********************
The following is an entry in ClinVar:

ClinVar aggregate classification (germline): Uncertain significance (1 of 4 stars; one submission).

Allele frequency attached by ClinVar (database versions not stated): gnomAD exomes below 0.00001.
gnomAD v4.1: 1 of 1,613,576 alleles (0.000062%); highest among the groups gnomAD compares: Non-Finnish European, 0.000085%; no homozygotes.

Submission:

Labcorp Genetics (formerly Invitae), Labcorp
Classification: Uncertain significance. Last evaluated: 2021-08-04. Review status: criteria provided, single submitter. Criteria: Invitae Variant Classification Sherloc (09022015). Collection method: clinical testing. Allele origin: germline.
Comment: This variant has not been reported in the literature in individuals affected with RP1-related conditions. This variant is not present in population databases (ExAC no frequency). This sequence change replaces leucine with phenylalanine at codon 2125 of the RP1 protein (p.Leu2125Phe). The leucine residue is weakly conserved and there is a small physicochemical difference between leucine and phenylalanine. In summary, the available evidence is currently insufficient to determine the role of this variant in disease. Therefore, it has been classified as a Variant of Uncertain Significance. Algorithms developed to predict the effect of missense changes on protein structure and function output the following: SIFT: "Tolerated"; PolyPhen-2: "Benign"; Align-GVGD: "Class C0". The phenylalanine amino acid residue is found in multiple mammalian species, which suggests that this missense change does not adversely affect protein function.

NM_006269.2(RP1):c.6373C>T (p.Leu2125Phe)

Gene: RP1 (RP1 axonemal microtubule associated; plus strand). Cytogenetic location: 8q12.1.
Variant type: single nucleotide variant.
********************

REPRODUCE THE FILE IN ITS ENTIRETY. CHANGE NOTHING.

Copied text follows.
The following is an entry in ClinVar:

ClinVar aggregate classification (germline): Uncertain significance (1 of 4 stars; one submission).

Allele frequency attached by ClinVar (database versions not stated): gnomAD exomes below 0.00001.
gnomAD v4.1: 1 of 1,613,576 alleles (0.000062%); highest among the groups gnomAD compares: Non-Finnish European, 0.000085%; no homozygotes.

Submission:

Labcorp Genetics (formerly Invitae), Labcorp
Classification: Uncertain significance. Last evaluated: 2021-08-04. Review status: criteria provided, single submitter. Criteria: Invitae Variant Classification Sherloc (09022015). Collection method: clinical testing. Allele origin: germline.
Comment: This variant has not been reported in the literature in individuals affected with RP1-related conditions. This variant is not present in population databases (ExAC no frequency). This sequence change replaces leucine with phenylalanine at codon 2125 of the RP1 protein (p.Leu2125Phe). The leucine residue is weakly conserved and there is a small physicochemical difference between leucine and phenylalanine. In summary, the available evidence is currently insufficient to determine the role of this variant in disease. Therefore, it has been classified as a Variant of Uncertain Significance. Algorithms developed to predict the effect of missense changes on protein structure and function output the following: SIFT: "Tolerated"; PolyPhen-2: "Benign"; Align-GVGD: "Class C0". The phenylalanine amino acid residue is found in multiple mammalian species, which suggests that this missense change does not adversely affect protein function.

NM_006269.2(RP1):c.6373C>T (p.Leu2125Phe)

Gene: RP1 (RP1 axonemal microtubule associated; plus strand). Cytogenetic location: 8q12.1.
Variant type: single nucleotide variant.